In 1992, after four years of college, I came to the realization that our family farm was not big enough to support five families full time. I had always wanted to go home and farm, but my father, my uncle and my two cousins all had a head start on me.
This is how Farm Financial Strategies, Inc. started. I needed to get an off-farm job and happened to meet the right person, at the right place, at the right time. He had the pioneering idea to frame a process for farm transition planning. At age 22, it sounded like a great idea to me.
Our initial processes focused on estate tax planning. Back then, the federal estate tax-free exemption amount was $600,000 per person. Farm families needed an advanced plan to use two exemption credits for a married couple to protect $1.2 million in assets.
Today the exemption equivalent is $11.58 million per person. With portability, a married couple today really does not need a proactive plan to capture two exemption equivalents ($23.16 million per married couple).
Times have certainly changed. Today the focus for most families is now farm transition planning, and particularly the succession of land ownership due to the appreciation in land values and the inability for the land to cash flow without subsidization.
In 1995, I created a software process to gather information, present planning options and create an outline of each families’ planning process and their goals for the future.
Today, this computer software has 68 different pages of options for strategies and concepts ranging from basic estate ownership and tax planning to farm transition pages to help families determine what is “fair” for their children.
While writing last month on the new IRA-required minimum distribution rules, I realized that the software once again needed updating.
I have labeled each updated version with the year since inception and the version number. I had updated the software for 26 years and now was at version 26.2.
This number may not mean much to most, but to me, the significance of 26.2 is more than just a number. It represents the number of miles in a marathon.
In 2008, my wife encouraged me to run the New York City Marathon with her.
Despite my deficiencies, we set up a plan and trained together — not because I necessarily wanted to, but because I love her and it was a part of our “marathon” that we live each day together.
She expressed two things that greatly influenced my preparation.
1. The first 20 miles and the last 6.2 miles of a marathon are two separate but psychologically equal races.
2. If I could make the first half of the race (20 miles), then I could “gut out” the second half (the final 6.2 miles).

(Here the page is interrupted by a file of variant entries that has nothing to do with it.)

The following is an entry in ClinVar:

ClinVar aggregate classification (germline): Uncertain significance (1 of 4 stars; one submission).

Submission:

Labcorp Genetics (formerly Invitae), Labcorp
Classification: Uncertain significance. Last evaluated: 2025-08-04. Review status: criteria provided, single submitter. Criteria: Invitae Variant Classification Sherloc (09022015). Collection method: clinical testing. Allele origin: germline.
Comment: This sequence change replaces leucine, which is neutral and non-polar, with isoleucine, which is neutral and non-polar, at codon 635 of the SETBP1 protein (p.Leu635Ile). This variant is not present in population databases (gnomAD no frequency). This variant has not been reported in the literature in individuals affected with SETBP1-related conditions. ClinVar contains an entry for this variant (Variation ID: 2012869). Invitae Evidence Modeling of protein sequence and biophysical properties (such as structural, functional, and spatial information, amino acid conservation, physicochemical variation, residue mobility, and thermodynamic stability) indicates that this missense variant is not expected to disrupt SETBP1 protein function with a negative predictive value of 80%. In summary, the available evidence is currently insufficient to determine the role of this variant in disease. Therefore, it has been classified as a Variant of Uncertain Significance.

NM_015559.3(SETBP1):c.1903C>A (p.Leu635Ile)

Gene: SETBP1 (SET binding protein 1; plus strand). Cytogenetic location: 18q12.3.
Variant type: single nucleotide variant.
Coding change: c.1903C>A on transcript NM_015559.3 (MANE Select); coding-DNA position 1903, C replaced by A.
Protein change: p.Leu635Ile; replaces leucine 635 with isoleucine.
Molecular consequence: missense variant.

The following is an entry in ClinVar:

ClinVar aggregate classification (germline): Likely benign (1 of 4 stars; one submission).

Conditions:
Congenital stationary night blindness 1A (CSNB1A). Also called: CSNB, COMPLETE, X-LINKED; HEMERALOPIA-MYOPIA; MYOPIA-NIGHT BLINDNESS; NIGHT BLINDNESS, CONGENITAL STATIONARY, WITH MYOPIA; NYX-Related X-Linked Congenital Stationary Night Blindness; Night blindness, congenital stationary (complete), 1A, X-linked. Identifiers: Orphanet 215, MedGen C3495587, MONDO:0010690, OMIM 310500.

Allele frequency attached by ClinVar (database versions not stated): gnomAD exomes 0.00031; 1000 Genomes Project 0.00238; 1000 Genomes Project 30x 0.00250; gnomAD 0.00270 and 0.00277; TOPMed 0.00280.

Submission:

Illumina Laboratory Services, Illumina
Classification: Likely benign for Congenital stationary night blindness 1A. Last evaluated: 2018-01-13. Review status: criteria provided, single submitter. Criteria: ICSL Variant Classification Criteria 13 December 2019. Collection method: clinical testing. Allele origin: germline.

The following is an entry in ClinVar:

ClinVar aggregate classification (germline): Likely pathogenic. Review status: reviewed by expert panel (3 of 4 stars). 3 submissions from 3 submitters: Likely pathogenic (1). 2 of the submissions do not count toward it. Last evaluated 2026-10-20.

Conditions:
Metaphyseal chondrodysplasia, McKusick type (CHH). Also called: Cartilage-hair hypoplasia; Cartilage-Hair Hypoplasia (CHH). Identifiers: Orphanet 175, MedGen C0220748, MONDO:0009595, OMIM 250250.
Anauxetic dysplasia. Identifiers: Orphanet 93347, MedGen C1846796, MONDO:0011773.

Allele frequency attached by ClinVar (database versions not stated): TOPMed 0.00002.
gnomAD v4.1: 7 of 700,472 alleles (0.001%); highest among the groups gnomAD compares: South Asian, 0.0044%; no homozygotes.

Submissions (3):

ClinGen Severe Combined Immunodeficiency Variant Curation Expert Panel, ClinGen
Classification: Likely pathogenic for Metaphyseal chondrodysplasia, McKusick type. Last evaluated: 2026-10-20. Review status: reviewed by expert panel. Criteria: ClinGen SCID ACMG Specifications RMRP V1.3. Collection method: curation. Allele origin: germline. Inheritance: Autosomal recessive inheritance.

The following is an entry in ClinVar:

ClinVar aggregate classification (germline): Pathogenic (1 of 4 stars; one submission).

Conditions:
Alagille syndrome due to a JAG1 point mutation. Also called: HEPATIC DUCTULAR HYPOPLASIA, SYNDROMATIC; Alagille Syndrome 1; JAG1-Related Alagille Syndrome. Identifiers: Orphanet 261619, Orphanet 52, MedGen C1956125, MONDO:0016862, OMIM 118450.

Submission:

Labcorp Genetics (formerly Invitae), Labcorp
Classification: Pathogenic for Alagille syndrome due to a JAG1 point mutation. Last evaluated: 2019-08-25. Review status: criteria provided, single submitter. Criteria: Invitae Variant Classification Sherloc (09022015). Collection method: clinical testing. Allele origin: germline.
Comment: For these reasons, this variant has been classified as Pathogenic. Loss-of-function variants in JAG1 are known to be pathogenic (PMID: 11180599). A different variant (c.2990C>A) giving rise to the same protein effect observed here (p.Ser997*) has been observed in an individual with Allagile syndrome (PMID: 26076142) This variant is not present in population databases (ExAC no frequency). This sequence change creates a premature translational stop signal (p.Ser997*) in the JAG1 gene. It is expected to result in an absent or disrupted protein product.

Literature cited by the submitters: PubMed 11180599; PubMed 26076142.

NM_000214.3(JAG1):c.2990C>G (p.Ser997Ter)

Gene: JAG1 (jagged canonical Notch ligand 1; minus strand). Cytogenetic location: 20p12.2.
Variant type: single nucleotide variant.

Three separate times I had run 20 miles in training. I was confident that I could make it 20 miles and “gut” the last 6.2 to the finish.
The start of the run went well. However, I did not anticipate the extra energy we would exert to stay warm on a chilly November morning before the marathon even started.
I “hit the wall” at mile 14 and had to use up my 6 mile “gut” just to get to mile 20. Not knowing what else to do, I focused only on putting one foot in front of the other.
With 1 mile remaining, I recognized I did not need much in the tank because I did not have very far to go. Those 26.2 miles are a long way, but we made it together with training, patience and the right mindset.
No easy fix
Transition planning for a farm can be like running a marathon. We start out not knowing what to expect but knowing that it will not be easy. There will be unexpected adversity that will change the course of even a well thought-out plan.
A phone call with a long-time client reminded me of this. Unexpected adversity surfaced on the call. He got quiet as he struggled for the words to tell me that his wife had been diagnosed with cancer.
Like unexpectedly “hitting the wall” in my marathon, when faced with a shock to the system, we focused only on putting one foot in front of the other.
Thankfully, they do not have worry about three important things. Their faith in God is strong, they have a comprehensive and well thought-out farm transition plan and they have each other.
Most everything in life of real value requires patience, training and the right mindset to acquire and maintain. If it were easy, everyone would be able to do it.
One example is production agriculture’s current struggle with cash flows, with an aging population of ownership and the ensuing transition that is about to occur.
Another is our world’s current struggle with COVID-19.
There will be sacrifice and pain. Despite best efforts, some will not finish. Leadership to identify and implement strategies will help you stay on track so when the finish is in sight, you can get there even though you may not have much left in the tank.
I am forever grateful to my wife for sticking with me through the marathon process (and in life). Winners get to the top and turn to see whom they have defeated, while leaders get to the top and turn to see who they can help get to the top with them.
After version 26.2, my sincere hope is that as you near the finish of your marathon, you will consider strategies to not only transfer your land to the next generation but also to replicate your wisdom and grace while transferring a way of life to the next generation of community leaders in production agriculture.
For 27 years, Steve Bohr has been a partner in the farm continuation firm of Farm Financial Strategies, Inc. For additional information on farm continuation issues or if you have a question please contact Steve via email at Bohr@FarmEstate.com or by phone at 1-800-375-4180.